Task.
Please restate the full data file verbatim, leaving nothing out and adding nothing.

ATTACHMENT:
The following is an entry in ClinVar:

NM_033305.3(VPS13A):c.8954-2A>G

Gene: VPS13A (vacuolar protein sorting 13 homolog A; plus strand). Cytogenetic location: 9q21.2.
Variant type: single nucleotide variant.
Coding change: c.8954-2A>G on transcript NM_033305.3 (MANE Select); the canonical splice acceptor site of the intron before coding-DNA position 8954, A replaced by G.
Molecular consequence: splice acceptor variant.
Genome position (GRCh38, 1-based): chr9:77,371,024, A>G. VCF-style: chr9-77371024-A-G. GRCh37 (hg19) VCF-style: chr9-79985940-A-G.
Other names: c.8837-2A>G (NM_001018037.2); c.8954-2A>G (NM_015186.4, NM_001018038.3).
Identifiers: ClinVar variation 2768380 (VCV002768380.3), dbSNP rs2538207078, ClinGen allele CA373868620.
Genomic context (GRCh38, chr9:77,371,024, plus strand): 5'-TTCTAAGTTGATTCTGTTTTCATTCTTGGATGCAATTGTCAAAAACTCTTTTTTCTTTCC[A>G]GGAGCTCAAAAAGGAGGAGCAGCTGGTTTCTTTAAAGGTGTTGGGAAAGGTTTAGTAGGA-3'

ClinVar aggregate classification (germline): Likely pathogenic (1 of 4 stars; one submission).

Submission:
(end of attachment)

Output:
The following is an entry in ClinVar:

NM_033305.3(VPS13A):c.8954-2A>G

Gene: VPS13A (vacuolar protein sorting 13 homolog A; plus strand). Cytogenetic location: 9q21.2.
Variant type: single nucleotide variant.
Coding change: c.8954-2A>G on transcript NM_033305.3 (MANE Select); the canonical splice acceptor site of the intron before coding-DNA position 8954, A replaced by G.
Molecular consequence: splice acceptor variant.
Genome position (GRCh38, 1-based): chr9:77,371,024, A>G. VCF-style: chr9-77371024-A-G. GRCh37 (hg19) VCF-style: chr9-79985940-A-G.
Other names: c.8837-2A>G (NM_001018037.2); c.8954-2A>G (NM_015186.4, NM_001018038.3).
Identifiers: ClinVar variation 2768380 (VCV002768380.3), dbSNP rs2538207078, ClinGen allele CA373868620.
Genomic context (GRCh38, chr9:77,371,024, plus strand): 5'-TTCTAAGTTGATTCTGTTTTCATTCTTGGATGCAATTGTCAAAAACTCTTTTTTCTTTCC[A>G]GGAGCTCAAAAAGGAGGAGCAGCTGGTTTCTTTAAAGGTGTTGGGAAAGGTTTAGTAGGA-3'

ClinVar aggregate classification (germline): Likely pathogenic (1 of 4 stars; one submission).

Submission: